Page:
Imagine this scenario.  You are on a boat at 1am, in the dark damp cool air.  You have an M240 machine gun to man on the forward section of the boat.  There are three more boats in your patrol, one ahead and two behind.  The mission was time sensitive tasking and you’ve been at the ready since 7pm.  Your mission is to insert 16 troops into hostile land to perform a kill or capture mission against a high value target.  8 of the 16 are on your craft, crowding your weapon station and trying to sit on your spare ammunition.  Assholes, don’t they know better?  They never do…  Your boats are moving nearly silent through the water.  If things go bad for you, your craft can only go one of two ways, either further in or turn around and go back.  Anyone wishing to ambush you knows this as well,  being seen is detrimental to your mission and every effort has gone into avoiding it down to the position of the damned moon.  Everyone is silent, just a low hum from the diesel engines and occasional swish of water on the hull.  The insert area is close to the objective to permit the troops a rapid egress if needed, but also close enough that there is a very real chance that we will get into a contact while trying to insert the troops.  Your insert is just around a bend ahead so you look around quickly to check the other boats positions and your fellow gunners.  If it weren’t for the night vision goggles you’d be challenged to see them 10 feet away in this dark.  The night vision’s green glow just barely illuminates their faces where it leaks out around the eye cups.  The craft has a Mk44 7.62mm Minigun across from you, two more M240’s in the mid-section each side, and a M2HB .50 Cal on the rear.  In all with 4 boats, you have 4 Miniguns, 12 to 16 M240’s, 4 M2HB .50 Cals and 4 M79 or M203 grenade launchers.  Then there’s also your personal rifle and sidearm, and the weapons from any embarked troop’s.  That’s a LOT of lead waiting to be pushed out on bad guys.

Death from the Water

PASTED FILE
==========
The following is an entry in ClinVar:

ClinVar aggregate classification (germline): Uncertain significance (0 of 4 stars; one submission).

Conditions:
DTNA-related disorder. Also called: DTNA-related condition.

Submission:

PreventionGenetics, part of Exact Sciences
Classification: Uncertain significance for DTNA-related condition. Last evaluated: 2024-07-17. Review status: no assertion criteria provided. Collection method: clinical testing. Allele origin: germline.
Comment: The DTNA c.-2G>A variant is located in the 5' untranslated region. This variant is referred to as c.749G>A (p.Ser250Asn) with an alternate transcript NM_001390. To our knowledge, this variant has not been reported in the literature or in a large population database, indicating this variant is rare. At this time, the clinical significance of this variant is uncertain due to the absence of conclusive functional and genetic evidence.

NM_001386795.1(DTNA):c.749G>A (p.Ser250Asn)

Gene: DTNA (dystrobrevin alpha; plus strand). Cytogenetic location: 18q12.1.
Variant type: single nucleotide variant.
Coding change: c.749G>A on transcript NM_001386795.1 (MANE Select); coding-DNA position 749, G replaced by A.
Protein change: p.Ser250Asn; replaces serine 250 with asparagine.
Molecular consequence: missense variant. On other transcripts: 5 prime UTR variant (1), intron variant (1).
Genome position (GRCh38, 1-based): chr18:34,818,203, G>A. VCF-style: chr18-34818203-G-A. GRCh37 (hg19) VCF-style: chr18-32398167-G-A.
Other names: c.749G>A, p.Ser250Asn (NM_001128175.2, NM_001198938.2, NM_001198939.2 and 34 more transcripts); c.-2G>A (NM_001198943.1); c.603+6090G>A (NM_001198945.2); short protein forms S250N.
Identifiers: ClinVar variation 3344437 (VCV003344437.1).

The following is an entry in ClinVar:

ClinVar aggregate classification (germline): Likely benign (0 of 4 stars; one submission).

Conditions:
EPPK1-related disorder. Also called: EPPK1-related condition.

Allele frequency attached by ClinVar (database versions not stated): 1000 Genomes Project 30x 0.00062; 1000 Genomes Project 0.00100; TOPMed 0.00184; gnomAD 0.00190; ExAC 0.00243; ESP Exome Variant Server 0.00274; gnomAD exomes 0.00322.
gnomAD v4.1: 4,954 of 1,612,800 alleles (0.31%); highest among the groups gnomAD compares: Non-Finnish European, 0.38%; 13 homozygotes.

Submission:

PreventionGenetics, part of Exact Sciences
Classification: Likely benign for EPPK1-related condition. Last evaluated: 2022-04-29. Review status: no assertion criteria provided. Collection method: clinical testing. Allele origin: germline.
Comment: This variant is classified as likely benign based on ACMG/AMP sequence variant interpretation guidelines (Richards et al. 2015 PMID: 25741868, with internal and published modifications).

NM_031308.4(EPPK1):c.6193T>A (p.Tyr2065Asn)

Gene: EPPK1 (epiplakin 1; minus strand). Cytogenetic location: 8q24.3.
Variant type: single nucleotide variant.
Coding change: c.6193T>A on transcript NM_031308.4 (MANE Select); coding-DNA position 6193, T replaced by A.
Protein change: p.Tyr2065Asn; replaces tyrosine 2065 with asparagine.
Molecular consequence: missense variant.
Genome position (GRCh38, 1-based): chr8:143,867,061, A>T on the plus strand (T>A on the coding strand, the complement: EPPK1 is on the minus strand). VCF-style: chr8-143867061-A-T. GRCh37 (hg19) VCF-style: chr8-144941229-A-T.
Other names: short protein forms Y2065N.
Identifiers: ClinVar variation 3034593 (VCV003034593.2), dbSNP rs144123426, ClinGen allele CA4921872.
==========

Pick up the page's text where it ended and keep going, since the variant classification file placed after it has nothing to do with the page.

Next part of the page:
Coming into the insert, tensions are high.  At any moment the shores could erupt in gunfire raining bullets into your craft, crew, and the troops.  Could someone have seen us and called ahead?  Could a spotter be hiding out here protecting the HVT?  From their higher vantage, can the boat be seen against the water?  The insert area is tight and debris and brush litters the shore, making it impossible to insert both sets of troops simultaneously without making noise rubbing on brush.  You can point at a spot on a map all day and say go here, but until you get eyes on it you just don’t know how it’s really going to play out.  This is one of those times, and you have to keep an eye out for the best area to put in on.  The boats fan out to cover our boat as it creeps into the shore, and finally makes ever so soft contact with the shoreline.  After a listening pause the troops are up and moving, and as each one goes past you mentally count to be sure everyone is off while you scan for threats.  Silence is still the game and the troops disappear into the night behind the brush.  Someone ashore breaks a branch with their pack.  It sounds so loud in our silence it might as well have been a bullhorn.  Everyone freezes and scan’s intently before moving again.  The signal is passed from them that the ground is good for the next group and our boat glides away into the dark to be replaced by the next insert craft.  Once they all get ashore, our boats continue out to our holding point to wait for the ground element to complete their mission.